- This appendix was contributed by Dr. Stauffer and approved and endorsed by the Commission.
- One text, which includes key portions of the transcript from the historic Bushell's Case described later in the text, is Braithwaite, William C. The Second Period of Quakerism. York, England: William Sessions Limited, 1979 edition of the 1919 original volume. See also the two general histories by Hill, Christopher: Puritanism and Revolution. New York: Schocken, 1958, and The World Turned Upside Down. New York: Viking, 1972.
- The Hon. James Burns, acting associate justice of the Hawaii Supreme Court for the Baehr case, based his partial dissent on this point. I.e., that if sexual orientation is an immutable status, then discrimination exists; if it is not immutable, then perhaps it does not. Baehr v. Lewin, 74 Haw. 530, 585. The court's majority ruled that the issue was not relevant as the discrimination was not on the basis of sexual orientation but purely on gender. The historical example of the English persecutions would support this: whether a discriminated class is based on immutable grounds such as race or ethnicity, or whether it is based on mutable grounds such as religious belief, is irrelevant. As long as it is a protected class (such as religion, national origin, or gender), it should be accorded the proper level of protection.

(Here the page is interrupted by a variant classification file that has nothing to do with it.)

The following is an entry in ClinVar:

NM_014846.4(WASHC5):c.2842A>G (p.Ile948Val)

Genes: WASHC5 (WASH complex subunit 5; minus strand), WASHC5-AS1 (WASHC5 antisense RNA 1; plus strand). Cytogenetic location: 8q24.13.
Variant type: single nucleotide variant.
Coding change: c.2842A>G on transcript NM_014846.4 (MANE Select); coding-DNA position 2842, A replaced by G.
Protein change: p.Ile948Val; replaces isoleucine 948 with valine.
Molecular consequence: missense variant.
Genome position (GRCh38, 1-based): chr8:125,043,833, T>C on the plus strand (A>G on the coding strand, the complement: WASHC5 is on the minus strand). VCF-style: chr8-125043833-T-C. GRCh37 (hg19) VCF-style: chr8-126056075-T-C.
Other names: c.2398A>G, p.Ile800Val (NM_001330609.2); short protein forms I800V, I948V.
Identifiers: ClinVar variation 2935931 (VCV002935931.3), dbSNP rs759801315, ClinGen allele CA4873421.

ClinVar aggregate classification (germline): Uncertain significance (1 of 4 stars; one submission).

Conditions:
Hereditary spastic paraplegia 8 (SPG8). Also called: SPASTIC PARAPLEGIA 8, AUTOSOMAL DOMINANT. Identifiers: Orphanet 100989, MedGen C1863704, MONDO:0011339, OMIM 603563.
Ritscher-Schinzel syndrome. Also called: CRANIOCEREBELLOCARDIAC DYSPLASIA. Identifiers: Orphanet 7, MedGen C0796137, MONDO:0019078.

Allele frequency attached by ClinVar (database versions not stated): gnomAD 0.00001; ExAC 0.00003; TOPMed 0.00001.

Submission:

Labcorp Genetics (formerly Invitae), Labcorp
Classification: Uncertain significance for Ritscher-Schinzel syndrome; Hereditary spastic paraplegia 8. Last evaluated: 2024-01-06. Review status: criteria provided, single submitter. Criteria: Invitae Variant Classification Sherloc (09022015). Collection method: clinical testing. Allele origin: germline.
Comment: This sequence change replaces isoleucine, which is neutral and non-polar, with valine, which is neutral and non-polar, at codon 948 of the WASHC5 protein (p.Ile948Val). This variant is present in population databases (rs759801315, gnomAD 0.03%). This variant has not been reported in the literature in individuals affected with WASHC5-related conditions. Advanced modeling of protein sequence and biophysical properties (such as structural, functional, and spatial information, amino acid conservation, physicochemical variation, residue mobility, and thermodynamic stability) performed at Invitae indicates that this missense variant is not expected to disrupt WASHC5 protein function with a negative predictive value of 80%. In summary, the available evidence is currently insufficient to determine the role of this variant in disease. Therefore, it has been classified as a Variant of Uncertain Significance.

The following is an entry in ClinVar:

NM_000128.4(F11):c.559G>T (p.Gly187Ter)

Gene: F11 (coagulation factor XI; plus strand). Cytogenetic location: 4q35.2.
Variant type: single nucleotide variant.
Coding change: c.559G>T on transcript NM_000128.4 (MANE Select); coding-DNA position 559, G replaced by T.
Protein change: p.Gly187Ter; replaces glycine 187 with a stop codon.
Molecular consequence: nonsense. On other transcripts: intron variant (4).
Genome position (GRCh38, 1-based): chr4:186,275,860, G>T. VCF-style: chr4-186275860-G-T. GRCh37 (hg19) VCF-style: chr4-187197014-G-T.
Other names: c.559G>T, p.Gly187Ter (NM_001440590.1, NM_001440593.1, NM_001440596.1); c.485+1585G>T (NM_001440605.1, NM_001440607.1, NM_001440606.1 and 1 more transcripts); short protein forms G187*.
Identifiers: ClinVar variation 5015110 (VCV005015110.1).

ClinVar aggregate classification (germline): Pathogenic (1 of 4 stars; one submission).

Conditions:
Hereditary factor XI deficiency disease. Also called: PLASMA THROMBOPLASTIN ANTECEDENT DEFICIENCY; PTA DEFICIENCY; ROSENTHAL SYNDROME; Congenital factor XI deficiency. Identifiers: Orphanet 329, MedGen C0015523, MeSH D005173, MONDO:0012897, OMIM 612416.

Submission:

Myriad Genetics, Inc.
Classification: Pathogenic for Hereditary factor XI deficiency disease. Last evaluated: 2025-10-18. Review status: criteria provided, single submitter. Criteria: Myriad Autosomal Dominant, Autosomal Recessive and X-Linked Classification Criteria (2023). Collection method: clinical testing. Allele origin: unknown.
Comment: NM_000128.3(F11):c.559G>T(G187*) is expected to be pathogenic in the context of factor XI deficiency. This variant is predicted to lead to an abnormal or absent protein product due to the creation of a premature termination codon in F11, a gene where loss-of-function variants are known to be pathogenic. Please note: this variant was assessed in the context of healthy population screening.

- Braithwaite, p. 253.
- Braithwaite, p. 73.
- I.e., in Hawaii, congregations of the United Church of Christ and of the Religious Society of Friends have both either married same- gender couples or announced their willingness to do so.
- E.g., the Unitarian-Universalists, some Lutherans, the Metropolitan churches, many Buddhist denominations, etc.
- Section 572-1.6, Hawaii Revised Statutes (1993 and Supp 1994).
- This also applies to couples ready, willing, and able to get married, who would be denied certificates if they got married and then applied for governmental certification. It also applies to couples who, like their different-gender counterparts, would desire to get certified by a judge.